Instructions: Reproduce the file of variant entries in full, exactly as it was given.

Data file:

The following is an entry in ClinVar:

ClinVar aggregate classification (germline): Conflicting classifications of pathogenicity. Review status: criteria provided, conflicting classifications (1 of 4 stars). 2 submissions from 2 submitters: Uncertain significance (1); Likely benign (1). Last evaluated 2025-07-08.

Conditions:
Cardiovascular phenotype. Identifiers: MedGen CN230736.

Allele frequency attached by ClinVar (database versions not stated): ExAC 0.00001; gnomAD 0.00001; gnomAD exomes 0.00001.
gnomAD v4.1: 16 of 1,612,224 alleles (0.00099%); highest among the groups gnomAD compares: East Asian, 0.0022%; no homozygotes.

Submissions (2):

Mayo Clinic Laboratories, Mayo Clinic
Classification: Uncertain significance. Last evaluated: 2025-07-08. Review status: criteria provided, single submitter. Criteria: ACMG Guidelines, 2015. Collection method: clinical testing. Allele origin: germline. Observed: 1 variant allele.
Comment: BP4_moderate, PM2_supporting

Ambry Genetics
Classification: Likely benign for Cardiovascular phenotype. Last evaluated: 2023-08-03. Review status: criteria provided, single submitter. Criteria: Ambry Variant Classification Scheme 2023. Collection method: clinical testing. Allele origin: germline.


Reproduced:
The following is an entry in ClinVar:

ClinVar aggregate classification (germline): Conflicting classifications of pathogenicity. Review status: criteria provided, conflicting classifications (1 of 4 stars). 2 submissions from 2 submitters: Uncertain significance (1); Likely benign (1). Last evaluated 2025-07-08.

Conditions:
Cardiovascular phenotype. Identifiers: MedGen CN230736.

Allele frequency attached by ClinVar (database versions not stated): ExAC 0.00001; gnomAD 0.00001; gnomAD exomes 0.00001.
gnomAD v4.1: 16 of 1,612,224 alleles (0.00099%); highest among the groups gnomAD compares: East Asian, 0.0022%; no homozygotes.

Submissions (2):

Mayo Clinic Laboratories, Mayo Clinic
Classification: Uncertain significance. Last evaluated: 2025-07-08. Review status: criteria provided, single submitter. Criteria: ACMG Guidelines, 2015. Collection method: clinical testing. Allele origin: germline. Observed: 1 variant allele.
Comment: BP4_moderate, PM2_supporting

Ambry Genetics
Classification: Likely benign for Cardiovascular phenotype. Last evaluated: 2023-08-03. Review status: criteria provided, single submitter. Criteria: Ambry Variant Classification Scheme 2023. Collection method: clinical testing. Allele origin: germline.